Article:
Learn about the different types of ice fishing tip ups with Blain’s Farm & Fleet.
Ice fishing is a great way to beat cabin fever in the winter, and get outside. There’s plenty of basic supplies that any ice fisher needs. One of the most important pieces of equipment is a tip up. Tip ups are devices that signal when a fish grabs on your line. A flag springs up (or tips up) when the fish hits. With the help of Blain’s Farm & Fleet, you can find the best tip ups for your next trip out on the ice.
With a windlass tip up, a small paddle catches the wind and bobs the bait up and down. Even in calm water, the tip up can jig the bait around to catch the attention of fish. They also fold up for easy storage, also making it easier to carry out to your ice fishing shelter or hole.
Pro-thermal tip ups are innovative pieces of ice fishing equipment. A thickly insulated, round cover goes over the ice fishing hole. It keeps the hole from freezing over. It seals up, keeping snow and slush out of the hole. It also blocks out unnatural sunlight that can spook the fish. Plus, the small disk shape fits into a 5 gallon bucket, so you can you easily carry and store them. They also come with high visibility flags, so you’ll know when the fish are biting. A pro-thermal tip up is great for really cold or snowy days out on the ice.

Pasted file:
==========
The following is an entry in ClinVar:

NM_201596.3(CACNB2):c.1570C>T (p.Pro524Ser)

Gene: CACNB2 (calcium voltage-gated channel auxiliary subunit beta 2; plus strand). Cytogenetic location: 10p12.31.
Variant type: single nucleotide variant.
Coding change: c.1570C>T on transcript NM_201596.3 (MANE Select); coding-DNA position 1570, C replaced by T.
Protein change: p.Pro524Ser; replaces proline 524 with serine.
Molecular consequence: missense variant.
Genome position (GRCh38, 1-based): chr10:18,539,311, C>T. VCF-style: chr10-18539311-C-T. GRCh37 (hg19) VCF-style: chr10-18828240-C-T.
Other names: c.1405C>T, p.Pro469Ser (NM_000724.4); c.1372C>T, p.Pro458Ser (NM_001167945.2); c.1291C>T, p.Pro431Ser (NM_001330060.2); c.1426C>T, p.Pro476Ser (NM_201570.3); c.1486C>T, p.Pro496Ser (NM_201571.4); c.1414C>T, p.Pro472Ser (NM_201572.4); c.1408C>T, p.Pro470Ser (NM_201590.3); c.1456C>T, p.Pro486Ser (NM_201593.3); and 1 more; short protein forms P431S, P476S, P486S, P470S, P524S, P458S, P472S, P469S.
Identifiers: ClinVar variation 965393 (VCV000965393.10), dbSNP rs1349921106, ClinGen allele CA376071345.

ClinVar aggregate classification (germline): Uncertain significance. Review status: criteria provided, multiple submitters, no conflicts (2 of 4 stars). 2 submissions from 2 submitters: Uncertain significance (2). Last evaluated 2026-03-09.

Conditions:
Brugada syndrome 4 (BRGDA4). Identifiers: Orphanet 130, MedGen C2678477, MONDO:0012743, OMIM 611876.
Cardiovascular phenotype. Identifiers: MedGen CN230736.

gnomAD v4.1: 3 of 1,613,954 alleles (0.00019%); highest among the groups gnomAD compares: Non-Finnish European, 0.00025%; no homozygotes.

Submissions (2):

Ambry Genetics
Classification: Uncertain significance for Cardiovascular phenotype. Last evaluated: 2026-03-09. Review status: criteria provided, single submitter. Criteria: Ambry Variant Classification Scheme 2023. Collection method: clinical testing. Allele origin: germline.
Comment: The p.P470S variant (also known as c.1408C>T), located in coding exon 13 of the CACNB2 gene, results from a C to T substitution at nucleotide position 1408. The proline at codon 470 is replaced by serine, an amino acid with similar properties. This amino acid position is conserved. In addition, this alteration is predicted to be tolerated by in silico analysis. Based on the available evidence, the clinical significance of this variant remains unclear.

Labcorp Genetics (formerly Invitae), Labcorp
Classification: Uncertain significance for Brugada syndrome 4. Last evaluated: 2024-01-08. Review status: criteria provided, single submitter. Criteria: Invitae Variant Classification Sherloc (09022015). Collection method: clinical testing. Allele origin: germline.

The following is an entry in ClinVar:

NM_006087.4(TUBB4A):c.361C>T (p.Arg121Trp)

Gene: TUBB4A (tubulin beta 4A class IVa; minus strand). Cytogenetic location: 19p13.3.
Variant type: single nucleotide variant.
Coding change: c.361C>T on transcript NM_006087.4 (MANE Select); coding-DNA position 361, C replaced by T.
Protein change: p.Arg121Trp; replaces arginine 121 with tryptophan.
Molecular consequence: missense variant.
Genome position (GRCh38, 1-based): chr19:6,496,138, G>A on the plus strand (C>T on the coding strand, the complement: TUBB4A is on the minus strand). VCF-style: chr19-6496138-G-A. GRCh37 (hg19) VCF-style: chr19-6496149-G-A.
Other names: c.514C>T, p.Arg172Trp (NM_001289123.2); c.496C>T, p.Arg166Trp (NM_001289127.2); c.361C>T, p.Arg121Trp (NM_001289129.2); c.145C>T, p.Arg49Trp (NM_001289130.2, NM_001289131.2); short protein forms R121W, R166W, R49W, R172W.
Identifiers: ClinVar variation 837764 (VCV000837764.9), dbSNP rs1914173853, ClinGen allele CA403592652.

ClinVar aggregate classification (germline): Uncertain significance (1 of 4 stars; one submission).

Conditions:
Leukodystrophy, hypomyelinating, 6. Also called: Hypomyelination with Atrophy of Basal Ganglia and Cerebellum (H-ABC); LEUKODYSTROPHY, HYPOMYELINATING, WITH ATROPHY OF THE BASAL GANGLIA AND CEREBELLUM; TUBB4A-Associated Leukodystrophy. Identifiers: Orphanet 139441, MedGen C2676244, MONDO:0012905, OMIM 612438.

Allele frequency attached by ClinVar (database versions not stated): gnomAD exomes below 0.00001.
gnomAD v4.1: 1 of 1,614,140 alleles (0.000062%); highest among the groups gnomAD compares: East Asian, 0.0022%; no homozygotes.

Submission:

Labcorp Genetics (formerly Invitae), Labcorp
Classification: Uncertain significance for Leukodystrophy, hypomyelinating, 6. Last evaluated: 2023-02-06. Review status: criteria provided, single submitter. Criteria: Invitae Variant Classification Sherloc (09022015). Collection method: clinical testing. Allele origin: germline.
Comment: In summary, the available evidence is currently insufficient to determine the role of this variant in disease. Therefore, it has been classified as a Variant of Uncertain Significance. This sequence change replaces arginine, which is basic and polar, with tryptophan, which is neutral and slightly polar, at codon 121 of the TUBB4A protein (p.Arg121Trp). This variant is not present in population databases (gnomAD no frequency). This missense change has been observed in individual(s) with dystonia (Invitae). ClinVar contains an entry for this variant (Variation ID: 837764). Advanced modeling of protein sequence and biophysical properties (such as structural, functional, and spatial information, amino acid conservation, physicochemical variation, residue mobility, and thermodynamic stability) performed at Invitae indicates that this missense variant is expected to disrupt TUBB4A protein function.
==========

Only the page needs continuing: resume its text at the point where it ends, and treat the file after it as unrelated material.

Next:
A hardwood tip up is the most traditional option. The wood is heavy enough to stay anchored on the ice. A large, high-visibility flag will help you easily locate your rig, and see when a fish bites. Plus, the built-in crank handle with a large spool makes it easy to retrieve your fishing line.
Other Things to Keep in Mind
These are just some of the ice fishing tip ups available. Ultimately, you want a tip up that will work for you on the ice. Some fishermen swear by the cheapest wooden tip up, while others opt for the features that come with fancier ones, like the pro-thermal. Your tip up should have a stable base that keeps the whole tip up from blowing over. You also need to make sure it has a trip bar. With a trip bar, you can set the tip up for a light or heavy trip. With a light trip, you’re set for small fish or light bites. A heavy trip setting is used for larger fish. It’s also used to keep gusty winds from setting off a false flag.
Finally, research the ice fishing regulations for your state. Some states have regulations on how many lines a single angler can use. They also can regulate the hole size you drill into the ice.
At Blain’s Farm & Fleet, you can find all the ice fishing equipment you need to reel in a big one. From ice fishing rods and reels to ice fishing clothes, you’ll be set for a day on the ice. For more tips on ice fishing, visit our fishing & ice fishing blog.